I have absolutely no recollection of this recipe from my childhood. As part of my grandmother Jessie’s recently discovered files, “mandlebread” is a fantastic recipe. Either I had never eaten this cookie or simply cannot remember it. For a child, perhaps it is too hard as cookies go? Mandlebrot does not go as well with milk, say, rather than with tea – ugh for most kids – or coffee – double ugh. It is also devoid of chocolate, so I might not have cared for them, obliterating the memories of one try from my mind.
The recipe is very specific with its directions and was a breeze to follow – with one odd exception: “nuts”. “Mandel” is “almond”, so I suspect Jessie just knew to use them – rather than other favourites of hers, such as pecans or walnuts. A mandelbrot, or, mandelbrodt, is an middle-European counterpart to biscotti, made typically with almonds (“mandel”, in both German and Yiddish, “brot” meaning “bread”). Mandelbrot has made a bit of a comeback in cookie-dom, along with the resurgence in world-wide coffee-culture (in this iteration, think Starbucks and free WiFi as opposed to Le Procope in Paris and “philosophers cafes”).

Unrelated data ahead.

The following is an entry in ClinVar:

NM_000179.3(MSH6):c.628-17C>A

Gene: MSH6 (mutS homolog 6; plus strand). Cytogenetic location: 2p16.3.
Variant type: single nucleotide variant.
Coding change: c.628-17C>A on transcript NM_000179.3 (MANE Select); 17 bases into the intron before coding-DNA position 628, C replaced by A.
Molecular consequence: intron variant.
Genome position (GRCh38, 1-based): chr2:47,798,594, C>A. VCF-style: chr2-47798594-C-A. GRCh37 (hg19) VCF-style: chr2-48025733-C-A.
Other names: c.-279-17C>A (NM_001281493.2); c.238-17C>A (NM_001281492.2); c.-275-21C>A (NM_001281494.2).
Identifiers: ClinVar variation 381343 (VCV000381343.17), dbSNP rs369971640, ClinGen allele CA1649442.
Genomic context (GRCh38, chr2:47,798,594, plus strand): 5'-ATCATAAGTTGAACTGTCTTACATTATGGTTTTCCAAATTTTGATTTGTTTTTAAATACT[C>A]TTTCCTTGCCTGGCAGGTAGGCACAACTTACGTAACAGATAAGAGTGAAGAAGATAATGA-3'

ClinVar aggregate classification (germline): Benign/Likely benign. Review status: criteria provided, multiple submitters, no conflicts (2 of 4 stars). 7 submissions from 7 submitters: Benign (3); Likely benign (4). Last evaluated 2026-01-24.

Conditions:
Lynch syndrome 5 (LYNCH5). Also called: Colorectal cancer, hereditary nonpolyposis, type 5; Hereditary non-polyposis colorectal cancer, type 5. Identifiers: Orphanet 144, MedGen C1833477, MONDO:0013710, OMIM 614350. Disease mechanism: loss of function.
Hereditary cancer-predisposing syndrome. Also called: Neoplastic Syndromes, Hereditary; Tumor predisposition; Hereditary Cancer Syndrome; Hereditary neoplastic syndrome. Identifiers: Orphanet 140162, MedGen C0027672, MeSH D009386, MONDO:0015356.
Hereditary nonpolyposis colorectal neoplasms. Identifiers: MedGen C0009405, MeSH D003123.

What I found amusing about this recipe is that I could not find a photo which somehow would correspond. So I chose one of my grandmother at the ruins of Uxmal on a winter getaway to Mexico around 1974. Jessie visited Israel right after Egypt a few years before her trip to Mexico (and I have used the one photo I have from that tour already) but never went to middle-European destinations (e.g., Austria, Hungary, or Germany, where mandelbrot once reigned supreme), so the Mayan setting will have to do!
For the cookie’s character and the recipe…